But if you do this in the near future, you could actually be breaking European law, with an EU data protection working party just ruling that businesses should need to have legal grounds in place before checking out individual social media accounts, the BBC reports.

The General Data Protection Regulation laws are to come into force in May next year, with these recommendations from this working party also suggesting that data collected from internet searches of job candidates be both relevant and necessary to the job in question.

Speaking to the news source, tech specialist at law firm Linklaters Peter Church said: “The general rules are that employers should inform applicants if they are going to look at social media profiles and give them the opportunity to comment. The searches should also be proportionate to the job being applied for.”

CareerBuilder’s most recent social media recruitment survey, released in April last year, found that 60 per cent of employers in the US use social networking sites to look up prospective employees, up from 52 per cent in 2015 and 22 per cent in 2008.

Companies were put off would-be members of staff by information such as inappropriate photos, discriminatory comments, poor communication skills and negativity towards fellow employees or previous companies.

Give construction recruitment company SRS UK a call if you need help finding the right talent for your business.

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How Satisfied Is Your Sales Team?

When you manage a construction sales team you want them to be happy to get the best performance. It’s well known that employees who are happy in their roles are more motivated and generally perform better than those who aren’t.

A new survey of workers across the UK by Qualtrics has revealed which sectors have the most satisfied workers, as well as where in the country people are more likely to be happy with their jobs.

Media and advertising – which often encompasses sales roles – has one of the highest levels of dissatisfied workers, with 23 per cent of people in this sector claiming they were slightly dissatisfied or worse.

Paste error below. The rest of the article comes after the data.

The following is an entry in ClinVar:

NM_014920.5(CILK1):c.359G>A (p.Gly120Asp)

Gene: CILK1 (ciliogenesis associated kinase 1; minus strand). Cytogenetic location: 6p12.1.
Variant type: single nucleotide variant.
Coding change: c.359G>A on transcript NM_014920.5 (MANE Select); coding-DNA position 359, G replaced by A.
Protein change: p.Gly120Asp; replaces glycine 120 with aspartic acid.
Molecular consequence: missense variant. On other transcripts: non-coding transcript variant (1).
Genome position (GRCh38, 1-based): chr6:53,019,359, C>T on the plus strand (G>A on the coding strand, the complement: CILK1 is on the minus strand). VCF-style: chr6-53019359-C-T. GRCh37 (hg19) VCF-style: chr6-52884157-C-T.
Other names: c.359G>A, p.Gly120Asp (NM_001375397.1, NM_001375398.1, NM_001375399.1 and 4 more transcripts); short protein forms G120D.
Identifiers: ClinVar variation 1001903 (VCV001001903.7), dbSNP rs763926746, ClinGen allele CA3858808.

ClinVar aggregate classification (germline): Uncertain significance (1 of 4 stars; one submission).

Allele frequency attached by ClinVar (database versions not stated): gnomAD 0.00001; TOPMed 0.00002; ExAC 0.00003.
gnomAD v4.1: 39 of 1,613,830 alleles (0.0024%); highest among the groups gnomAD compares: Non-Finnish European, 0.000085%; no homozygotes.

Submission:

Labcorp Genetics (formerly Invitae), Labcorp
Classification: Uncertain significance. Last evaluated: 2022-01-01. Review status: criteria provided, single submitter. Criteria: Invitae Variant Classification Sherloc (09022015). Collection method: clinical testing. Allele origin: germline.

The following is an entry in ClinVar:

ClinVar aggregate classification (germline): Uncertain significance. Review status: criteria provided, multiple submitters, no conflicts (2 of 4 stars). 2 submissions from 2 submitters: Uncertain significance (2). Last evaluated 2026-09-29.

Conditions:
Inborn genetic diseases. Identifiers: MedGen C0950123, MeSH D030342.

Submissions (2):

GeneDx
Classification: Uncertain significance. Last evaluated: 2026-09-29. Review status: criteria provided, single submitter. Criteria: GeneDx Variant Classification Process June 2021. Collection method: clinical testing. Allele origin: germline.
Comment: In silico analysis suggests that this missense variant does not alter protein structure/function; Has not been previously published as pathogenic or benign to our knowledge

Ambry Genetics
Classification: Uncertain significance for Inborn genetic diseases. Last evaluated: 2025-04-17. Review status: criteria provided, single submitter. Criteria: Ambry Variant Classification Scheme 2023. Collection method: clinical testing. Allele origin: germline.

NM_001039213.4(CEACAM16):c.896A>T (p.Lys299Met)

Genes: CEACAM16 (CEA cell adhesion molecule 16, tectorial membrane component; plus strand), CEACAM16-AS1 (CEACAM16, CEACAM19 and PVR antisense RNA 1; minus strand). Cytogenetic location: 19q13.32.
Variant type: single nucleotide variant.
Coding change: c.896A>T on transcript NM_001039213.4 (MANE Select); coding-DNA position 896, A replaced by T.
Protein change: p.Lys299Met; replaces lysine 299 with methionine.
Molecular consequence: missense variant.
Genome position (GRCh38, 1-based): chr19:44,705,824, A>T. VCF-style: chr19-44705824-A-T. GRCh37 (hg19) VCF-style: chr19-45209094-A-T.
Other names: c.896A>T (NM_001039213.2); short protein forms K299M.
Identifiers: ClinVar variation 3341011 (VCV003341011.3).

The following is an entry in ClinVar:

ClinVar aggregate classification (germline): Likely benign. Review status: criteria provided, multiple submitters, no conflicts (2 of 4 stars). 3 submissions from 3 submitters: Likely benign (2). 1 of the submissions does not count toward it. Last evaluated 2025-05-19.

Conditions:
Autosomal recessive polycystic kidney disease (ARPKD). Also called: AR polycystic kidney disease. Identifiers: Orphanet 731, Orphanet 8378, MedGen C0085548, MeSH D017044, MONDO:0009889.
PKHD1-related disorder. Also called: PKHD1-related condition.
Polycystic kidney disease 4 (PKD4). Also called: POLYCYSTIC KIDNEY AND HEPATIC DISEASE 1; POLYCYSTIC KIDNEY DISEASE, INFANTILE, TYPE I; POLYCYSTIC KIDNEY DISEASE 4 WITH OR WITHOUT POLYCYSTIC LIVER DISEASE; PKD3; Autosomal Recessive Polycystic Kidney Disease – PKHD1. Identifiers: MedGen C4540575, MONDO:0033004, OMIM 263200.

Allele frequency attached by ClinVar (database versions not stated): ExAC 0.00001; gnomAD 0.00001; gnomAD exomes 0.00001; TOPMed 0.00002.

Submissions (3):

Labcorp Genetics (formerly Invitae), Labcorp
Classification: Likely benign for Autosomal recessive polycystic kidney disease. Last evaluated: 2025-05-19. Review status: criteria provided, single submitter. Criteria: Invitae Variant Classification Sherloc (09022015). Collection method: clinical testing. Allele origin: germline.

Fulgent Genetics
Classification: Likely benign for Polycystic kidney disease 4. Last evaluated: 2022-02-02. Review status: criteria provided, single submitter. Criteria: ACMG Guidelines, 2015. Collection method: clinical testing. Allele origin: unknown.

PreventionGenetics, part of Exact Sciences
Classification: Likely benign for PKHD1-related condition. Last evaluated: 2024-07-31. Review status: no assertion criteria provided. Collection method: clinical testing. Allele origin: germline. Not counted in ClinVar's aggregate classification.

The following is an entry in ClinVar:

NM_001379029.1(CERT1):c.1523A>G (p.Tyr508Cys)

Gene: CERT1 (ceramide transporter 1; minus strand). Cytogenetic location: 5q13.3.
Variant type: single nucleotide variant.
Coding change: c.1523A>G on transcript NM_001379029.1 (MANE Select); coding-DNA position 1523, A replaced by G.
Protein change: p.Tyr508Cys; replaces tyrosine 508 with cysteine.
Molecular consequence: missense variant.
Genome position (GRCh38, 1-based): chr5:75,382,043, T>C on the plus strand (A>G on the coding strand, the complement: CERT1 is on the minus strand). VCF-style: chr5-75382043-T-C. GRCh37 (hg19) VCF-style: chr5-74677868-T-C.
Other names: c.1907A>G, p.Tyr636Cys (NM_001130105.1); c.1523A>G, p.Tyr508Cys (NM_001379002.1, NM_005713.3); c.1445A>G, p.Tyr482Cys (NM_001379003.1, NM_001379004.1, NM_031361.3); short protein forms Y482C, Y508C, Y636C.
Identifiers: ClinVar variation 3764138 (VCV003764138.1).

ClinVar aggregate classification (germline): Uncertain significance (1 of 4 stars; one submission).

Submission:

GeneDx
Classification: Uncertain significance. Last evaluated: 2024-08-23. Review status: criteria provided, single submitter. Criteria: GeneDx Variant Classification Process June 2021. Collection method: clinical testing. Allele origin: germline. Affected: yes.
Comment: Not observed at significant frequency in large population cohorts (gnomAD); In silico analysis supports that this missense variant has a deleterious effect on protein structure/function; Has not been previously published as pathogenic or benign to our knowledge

The manufacturing and finance sectors were also on 23 per cent, while only the public sector had more unhappy employees at 24 per cent.

In addition, the survey found that people are happiest at work during their first year with a company. At this point 56 per cent of people said they were moderately or extremely satisfied, compared to 46 per cent among those who’ve been in a role for a year or longer.

Being able to keep your sales team happy in the long term is important if you want to retain talent and given that the survey also found that the media and advertising sector has the toughest job when it comes to keeping staff, it’s certainly worth looking at.

Stress is an issue for many UK workers, with a different survey earlier this year revealing that 40 per cent of the country’s workforce have suffered stress due to high workloads or have felt burnt out in the past year.

Taking steps to help people talk to managers about how they’re feeling is one of the keys to improving the situation and having such a policy in place could also help you with construction recruitment

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UK Workers Struggling With Mental Health And Wellbeing

There is evidence to suggest that as many as one-third of UK employees have a health and wellbeing issue.

A survey conducted by PwC found that 34 per cent of people could be struggling with issues such as stress, anxiety or depression.

However, the research also revealed that 23 per cent of those questioned don’t believe that their organisation takes the issue of employee wellbeing seriously, while 54 per cent work for organisations that don’t offer their staff health benefits such as counselling or health screening.

With a greater awareness of mental health issues and people increasingly looking for employers that take care of their staff, it could be worth looking at how you can improve the wellbeing of your teams to improve recruitment and retention.

Director in PwC’s people and organisations business Jo Salter said that firms need to understand the root causes of problems with employee wellbeing and take steps to address those if possible.

“Healthier and happier staff perform better, stay in their business longer and reduce costs and risks for organisations,” she added.

In competitive and high-pressure environments, like construction sales, being able to effectively manage employee wellbeing is particularly important. As well as focusing on how you can have a healthier team, you can also look at ways to make them happier.

Last month research was published which found that 40 per cent of staff feel like they’re getting a better deal if they receive workplace perks, such as private healthcare, flexi hours and complimentary food.

If you need assistance with construction recruitment in the UK, contact us today.


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Staff Value Perks At Work

Workers in the UK really value being offered perks by their employer, new research has found. Things like flexible working, private healthcare and complimentary food and drink were all named as top workplace perks among the 1,500 people surveyed.

OnRec reported on the poll carried out by, which found that 40 per cent of Brits feel as though they’re getting a better deal when they are offered a perk at work.

In addition, the research found that private healthcare was the most popular employee benefit, with 45 per cent of those questioned stating that this is the perk they most value.

However, 41 per cent like being able to use flexi hours and 42 per cent like receiving complimentary food. Another popular option was being able to finish early on a Friday.